John Oaks

Department of Comparative Biosciences
Office: 4361

John Oaks

Titles and Education

  1. AB 1964, Colby College
  2. MS 1968, Tulane University
  3. PhD 1970, Tulane University


Primary areas:

  • Parasite regulation of host small intestinal physiology
  • Mechanisms of the tapeworm's integumental function.

Dr. Oaks' research centers upon both sides of the host-parasite interface. Regarding the parasite's side of this interface, his research investigates the protective, communicative and nutritive functions of the tapeworm's surface integument. Tapeworms not only survive in the digestive environment, but also appear to change their surroundings by changing some functions of the intestine. Other research in Dr. Oaks' laboratory focuses on these changed functions, i.e., how the tapeworm controls aspects of the host's physiology. Data collected to date indicate that tapeworms secrete a signal molecule, cyclic guanosine monophosphate (cGMP). When cGMP is released to the lumen, it reduces the motility of the intestine. Slowing of intestinal motility increases the time required for the passage of substances through the lumen of the small intestine, the primary region for absorption of nutritional molecules from digesting food, drugs to treat disease, etc. Application of cGMP to feed increases feed utilization by chickens, presumable by increasing the residence time for nutritional substances as they pass through this absorptive region of the alimentary tract.


Professor Emeritus

Recent Publications

  1. Publications related to current research:
  2. Zimmerman, N.P., Bass, P., and J.A. Oaks. 2005. Succinate enhances the cGMP-altered intestinal motility in the rat. J. Parasitology 91 (1):231-233
  3. Kroening, K.D., N. Zimmerman, P. Bass and J.A.Oaks. 2003. Guanosine 3',5'-cyclic monophosphate: a tapeworm-secreted signal molecule communicating with the rat host's small intestine. J. Parasitology 89:1136-1141 Abstract
  4. Wagner, C., M.K. Clayton, J. Gallegos, P. Bass and J.A. OAKS. 2003. Intraduodenal serotonin elicits non-propagating spike potentials in the small intestine of the rat. Comp Biochem Physiol A Mol Integr Physiol. Nov;136(3):591-603. Abstract
  5. Dwinell, K. L., P. Bass, F. Zou and J. A. Oaks. 2002. Small intestinal transection decreases the frequency of tapeworm-altered myoelectric patterns in the rat. Neurogastroenterology & Motility 14:349-356 Abstract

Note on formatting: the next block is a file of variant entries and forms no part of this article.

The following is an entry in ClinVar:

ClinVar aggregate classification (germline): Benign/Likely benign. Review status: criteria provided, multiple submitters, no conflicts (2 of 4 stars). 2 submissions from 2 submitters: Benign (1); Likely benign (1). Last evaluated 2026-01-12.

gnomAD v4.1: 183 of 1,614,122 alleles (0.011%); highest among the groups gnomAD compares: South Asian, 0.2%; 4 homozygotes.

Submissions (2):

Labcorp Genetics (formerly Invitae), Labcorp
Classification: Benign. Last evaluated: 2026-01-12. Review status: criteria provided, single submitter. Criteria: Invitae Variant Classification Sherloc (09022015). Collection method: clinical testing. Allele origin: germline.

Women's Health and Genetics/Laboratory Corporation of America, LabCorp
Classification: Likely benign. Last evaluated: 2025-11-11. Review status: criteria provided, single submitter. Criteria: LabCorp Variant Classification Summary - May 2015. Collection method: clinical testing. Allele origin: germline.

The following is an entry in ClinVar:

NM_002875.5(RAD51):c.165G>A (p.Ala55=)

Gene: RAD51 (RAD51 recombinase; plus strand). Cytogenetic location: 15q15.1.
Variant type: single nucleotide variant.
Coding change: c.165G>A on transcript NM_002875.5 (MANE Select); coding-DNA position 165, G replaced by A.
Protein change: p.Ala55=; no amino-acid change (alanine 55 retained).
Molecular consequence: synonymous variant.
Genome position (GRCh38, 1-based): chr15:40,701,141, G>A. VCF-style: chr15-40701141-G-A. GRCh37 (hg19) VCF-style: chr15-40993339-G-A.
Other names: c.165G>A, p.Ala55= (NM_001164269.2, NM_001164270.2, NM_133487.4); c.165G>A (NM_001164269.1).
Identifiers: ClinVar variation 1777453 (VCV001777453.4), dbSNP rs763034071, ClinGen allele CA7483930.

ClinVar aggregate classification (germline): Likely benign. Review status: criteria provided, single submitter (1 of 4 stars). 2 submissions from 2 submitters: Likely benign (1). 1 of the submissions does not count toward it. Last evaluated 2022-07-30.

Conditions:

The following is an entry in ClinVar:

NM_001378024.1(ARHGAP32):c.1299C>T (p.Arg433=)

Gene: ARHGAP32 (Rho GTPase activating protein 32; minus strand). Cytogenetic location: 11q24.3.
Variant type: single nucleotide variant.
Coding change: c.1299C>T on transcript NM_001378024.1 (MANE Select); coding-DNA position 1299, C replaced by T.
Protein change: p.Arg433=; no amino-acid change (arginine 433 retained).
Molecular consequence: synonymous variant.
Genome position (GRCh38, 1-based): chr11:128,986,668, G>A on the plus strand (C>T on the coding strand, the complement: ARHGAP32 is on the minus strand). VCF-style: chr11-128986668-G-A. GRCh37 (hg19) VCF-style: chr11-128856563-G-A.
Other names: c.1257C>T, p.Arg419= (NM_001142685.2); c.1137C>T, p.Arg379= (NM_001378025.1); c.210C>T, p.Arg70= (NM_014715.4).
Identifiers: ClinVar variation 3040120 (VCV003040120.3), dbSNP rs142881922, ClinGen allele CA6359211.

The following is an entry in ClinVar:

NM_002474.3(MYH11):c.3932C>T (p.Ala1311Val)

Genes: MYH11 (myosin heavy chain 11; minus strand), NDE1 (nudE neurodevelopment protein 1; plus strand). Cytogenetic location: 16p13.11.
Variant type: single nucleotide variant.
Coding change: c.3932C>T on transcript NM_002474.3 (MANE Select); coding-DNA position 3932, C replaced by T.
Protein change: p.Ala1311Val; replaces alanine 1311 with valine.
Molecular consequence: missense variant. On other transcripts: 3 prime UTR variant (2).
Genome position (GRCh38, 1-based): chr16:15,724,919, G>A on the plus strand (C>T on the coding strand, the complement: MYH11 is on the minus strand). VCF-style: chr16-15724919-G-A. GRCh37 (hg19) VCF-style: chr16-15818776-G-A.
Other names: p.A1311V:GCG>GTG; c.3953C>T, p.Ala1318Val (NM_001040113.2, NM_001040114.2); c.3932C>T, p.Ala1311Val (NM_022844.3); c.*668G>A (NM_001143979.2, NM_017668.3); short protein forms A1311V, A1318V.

6. Kroening, K. D., N. Zimmerman, P. Bass, and J.A. Oaks. 2002. Partial characerization of a tapeworm-secreted signal factor inducing sustained spike potentials in the smooth muscle of the rat small intestine. J Parasitology 88 (2): 227-231 Full text
  7. Dwinell, K. L., P. Bass and J. A. Oaks. 2001. Intestinal regrowth is amplified after jejunal but not ileal resection during tapeworm infection in the rat. Dig. Dis. Sci. 46(9): 1980-4. Abstract
  8. Stark, W.A., J.A.OAKS. 2001. Ileal mucosal mast cell, eosinophil, and goblet cell populations during Hymenolepis diminuta infection of the rat. J. Parasitology 87(5):1222-5.Abstract
  9. Dwinell, K. L., P. Bass, G. L. Telford and J. A. Oaks. 2001. Effect of surgical alteration of the rat gastrointestinal tract on the growth and development of Hymenolepis diminuta. J. Parasitology 87(4):721-4Abstract
  10. Zimmerman, N.P., P. Bass and J. A. Oaks. 2001. Modulation of intestinal permeability in the rat during infection with the tapeworm, Hymenolepis diminuta. J. Parasitology 87(6):1260-3.Abstract
  11. Wise, R. M., P. Bass and J.A. Oaks. 2001. Myoelectric response of the small intestine to the orad presence of the tapeworm Hymenolepis diminuta. J. Parasitology 87(6):1255-9 Abstract
  12. Starke, W. A. and J.A. OAKS. 1999. Mucosal mast cell apoptosis after praziqantel removal of the tapeworm Hymenolepis diminuta from rats. Experimental Parasitology 92:171-181.Abstract
  13. Dwinell, M.B., P. Bass and J.A. OAKS. 1998. In vivo stimulation of rat intestinal myoelectric alterations by Hymenolepis diminuta cellular fractions. J. Parasitology 84: 673-680.Abstract
  14. Dwinell, M.B., R.M. Wise, P. Bass and J.A. OAKS. 1998. Mucosal mastocytosis and smooth muscle hypertrophy in tapeworm infected rats. Experimental Parasitology 89: 92-102. Abstract
  15. Dwinell, M.B., D.M. Schaeffer, P. Bass and J.A. OAKS. 1997. Tapeworm Infection decreases intestinal transit and enteric aerobic bacterial populations. Am. J. Physiology 273: G480-G485.Abstract
  16. Dwinell, M.B., P. Bass and J.A. OAKS. 1995. Praziquantel treatment normalizes intestinal myoelectric alterations associated with Hymenolepis diminuta infected rats. J. Parasitology 81 (6): 979-984. Abstract
  17. OAKS, J. and J. Holy. 1994. Hymenolepis diminuta: Two morphologically distinct tegumental secretory mechanisms are present in the cestode. Experimental Parasitology 79: 292-300. Abstract
  18. Dwinell, M. B., P. Bass and J.A. OAKS. 1994. Intestinal myoelectric alterations in rats chronically infected with the tapeworm Hymenolepis diminuta. Am. J. Physiology 267: G851-G858.Abstract
  19. Holy, J.M., J.A.OAKS, M. Mika-Grieve and R. Grieve. 1991. Development and dynamics of regional specialization within the syncytial epidermis of the rat tapeworm, Hymenolepis diminuta. Parasitology Research 77:161-172.Abstract